that had I been a northern man would left when Pres. Davis proclamation
came out; under the circumstances I sanctioned it never swor held up my
hand nor nothing; Ribbon was for a sign when the enemy come, to rise in
arms against them; I am a friend to my country. Born in North Carolina,
came from there to this state; the more I thought of it the less I liked
it; I never learned the signs.
A. A. Parsley. I joined this society for home protection; lived 14
years in Ark. I am a southern man Born and Raised South; I am willing
to join army in my County. My family in a bad fix; not willing to
W. F. Barnes. All I understood about this matter is that we to protect
our homes property and family; Mr. Presley read me the oath, but did not
understand it. He is deaf.
S. W. Watson. Moody and Bradshaw said they had a peace organization;
and read down to where it said this is the whole sole cause; and said
there was signs to give when the enemy comes; I didn’t vote in the
election because there was no cession candidate to vote for. Mr. Pierce
M . . . . . . . . . . ., & myself was all but voted for Patterson.
J. W. Curl. Had the thing explained by a Mr. and Gilbreath, told them I
did not like it. W. V.
A. Holly. I joined this society as a southern movement, as home guard
protection. I am willing to volunteer, have always been.
From Arkansas Historical Quarterly XVii (Spring 1958), 82-111
Commentary by Steve Bemrich The “Peace Society”
appear more than anything else to be a cross between a militia and a lodge.
The sheer numbers of people who were arrested in addition to the number
to have been members indicates that it wasn’t really much of a “secret” society. Just a quick look at the partial census data I have showed quite of few of Joshua’s neighbors and possibly relations were in the “club”, or at least suspected. In the list below are some of the names that struck me familiar in the tale as it unwound. The person who put this together did err in Peter Reeves birthdate, showing him born the same year as Joshua. . Samuel Grinder Robert Grinder: Joshua and Peter both had married Grinders. In-Laws? D. C. Baker A number Reeves sisters were married to Bakers, some of whom were deep in Searcy Co. area. In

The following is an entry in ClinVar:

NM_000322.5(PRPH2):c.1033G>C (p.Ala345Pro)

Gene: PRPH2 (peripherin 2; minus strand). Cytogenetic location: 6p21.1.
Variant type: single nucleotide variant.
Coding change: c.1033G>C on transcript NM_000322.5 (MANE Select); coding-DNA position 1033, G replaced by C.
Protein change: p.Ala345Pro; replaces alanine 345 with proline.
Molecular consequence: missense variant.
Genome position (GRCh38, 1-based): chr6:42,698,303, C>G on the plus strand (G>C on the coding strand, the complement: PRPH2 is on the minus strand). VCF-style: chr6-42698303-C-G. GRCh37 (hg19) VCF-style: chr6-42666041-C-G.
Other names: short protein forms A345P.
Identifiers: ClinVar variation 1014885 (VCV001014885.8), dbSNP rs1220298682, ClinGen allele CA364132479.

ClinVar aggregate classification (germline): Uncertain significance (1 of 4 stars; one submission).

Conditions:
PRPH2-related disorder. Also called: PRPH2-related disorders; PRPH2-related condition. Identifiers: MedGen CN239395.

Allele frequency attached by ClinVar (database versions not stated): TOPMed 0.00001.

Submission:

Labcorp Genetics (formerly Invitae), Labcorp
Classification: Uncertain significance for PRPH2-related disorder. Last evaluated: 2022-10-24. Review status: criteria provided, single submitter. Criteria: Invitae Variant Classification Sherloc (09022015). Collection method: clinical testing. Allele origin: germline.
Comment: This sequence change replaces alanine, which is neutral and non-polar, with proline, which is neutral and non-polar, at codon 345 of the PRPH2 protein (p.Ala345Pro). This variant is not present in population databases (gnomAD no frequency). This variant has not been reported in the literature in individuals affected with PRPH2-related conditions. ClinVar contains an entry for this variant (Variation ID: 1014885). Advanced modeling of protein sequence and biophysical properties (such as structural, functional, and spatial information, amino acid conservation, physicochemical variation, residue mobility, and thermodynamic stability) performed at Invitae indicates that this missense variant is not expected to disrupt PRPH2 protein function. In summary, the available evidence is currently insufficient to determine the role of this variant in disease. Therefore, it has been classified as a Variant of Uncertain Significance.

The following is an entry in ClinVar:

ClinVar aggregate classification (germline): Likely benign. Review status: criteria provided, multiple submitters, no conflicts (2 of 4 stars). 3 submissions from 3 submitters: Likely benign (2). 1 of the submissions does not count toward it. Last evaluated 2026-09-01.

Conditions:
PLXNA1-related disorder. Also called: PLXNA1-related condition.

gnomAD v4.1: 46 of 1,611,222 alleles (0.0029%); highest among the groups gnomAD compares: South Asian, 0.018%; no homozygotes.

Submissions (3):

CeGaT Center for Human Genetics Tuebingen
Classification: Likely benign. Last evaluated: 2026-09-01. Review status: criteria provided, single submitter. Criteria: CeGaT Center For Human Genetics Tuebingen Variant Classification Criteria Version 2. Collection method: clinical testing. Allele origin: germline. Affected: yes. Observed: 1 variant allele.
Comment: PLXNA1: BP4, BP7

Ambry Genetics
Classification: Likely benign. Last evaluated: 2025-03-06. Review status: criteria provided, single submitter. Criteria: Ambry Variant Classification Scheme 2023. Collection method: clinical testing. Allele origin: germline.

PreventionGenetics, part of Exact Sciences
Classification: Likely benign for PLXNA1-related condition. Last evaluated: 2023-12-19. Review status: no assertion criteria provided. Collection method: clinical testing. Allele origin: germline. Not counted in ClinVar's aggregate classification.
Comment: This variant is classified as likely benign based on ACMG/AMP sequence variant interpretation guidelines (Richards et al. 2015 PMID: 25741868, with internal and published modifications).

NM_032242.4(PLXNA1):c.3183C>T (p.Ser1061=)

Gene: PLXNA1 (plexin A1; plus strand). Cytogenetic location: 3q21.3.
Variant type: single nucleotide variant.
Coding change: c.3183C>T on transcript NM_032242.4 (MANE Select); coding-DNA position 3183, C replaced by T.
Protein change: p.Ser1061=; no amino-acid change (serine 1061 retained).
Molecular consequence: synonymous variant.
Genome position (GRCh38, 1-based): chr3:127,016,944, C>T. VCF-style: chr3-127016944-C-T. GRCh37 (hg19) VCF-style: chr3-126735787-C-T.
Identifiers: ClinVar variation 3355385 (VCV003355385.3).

law?, Nephew? Carlton Keeling J oshua Reeves son in law (m. Manervy) was a Keeling. John McEntire Just up the road from Joshua and Peter was a John McIntyre who looks like a good match. James Latterel Appears on 60 census almost next door to Joshua (alternate name spelling) John Harness Harness family married in to Reeves in the next generation or two. David Barnett Flurry Grinder’s husband? Note that Col Sam Leslie’s early letters are atrocities to the english language, but his final report is well written. The note attached to it indicated only the signature on the last in in his handwriting... at least he found a good secretary.
Approximate Chronology of Events: Initial Arrests 20-24 November 1861
Sylamore “Volunteers” agree to enlist 28 Nov 1861
Departure for Little Rock from Col. Leslie in Burrowsville (78 men) from
Camp Culloden, Carroll Co. Arks. Group included Joshua Reeves, Grinders
(see Featherston order).
9 Dec 1861
About 10 Dec 1861
Trials, Hearings in Little Rock Late Dec 1861 - At least 1 Feb 1862
1. Samuled Leslie was born in Kentucky, October 25, 1809, son of John
and Jane Leslie. He came to Searcy Co. in 1838, settling at the mouth
of Wiley’s Cove, where the town of Leslie, named for Samuel Leslie’s
son, is now located.
2. Izard County
3. Sixteen of the subscribers’ names were found on a muster of Co. H,
8th Regt. Ark. Inf., C.S.A.
4. John Christy was born in North Carolina in 1807, migrated to Searcy
Co., Ark., not later than 1838, and built a house of cedar logs on
Buffalo River just below the mouth of Richland Creek. John C. Christy,
son of John, was born in Tennessee in 1833. Another son of John, James
F. Homer Christy, was born in Arkansas in 1838. He served on both sides
during the war, first in Co. K, 18th Regt Ark. Inf., and then in Co. H,
1st Regt. Ark. Cavalry, U.S.A.
5. P. M. Hensley was born in Tennessee in 1835. He served in Co. K,
18th Regt Ark. Inf. C.S.A.
6. Gilmore Smith was born in Tennessee in 1811 and migrated to Arkansas
in 1850. In 1860 he was a resident of Richland Twp., Searcy Co.
7. D. C. Baker served in Co. K, 18th Regt Ark. Inf. C.S.A.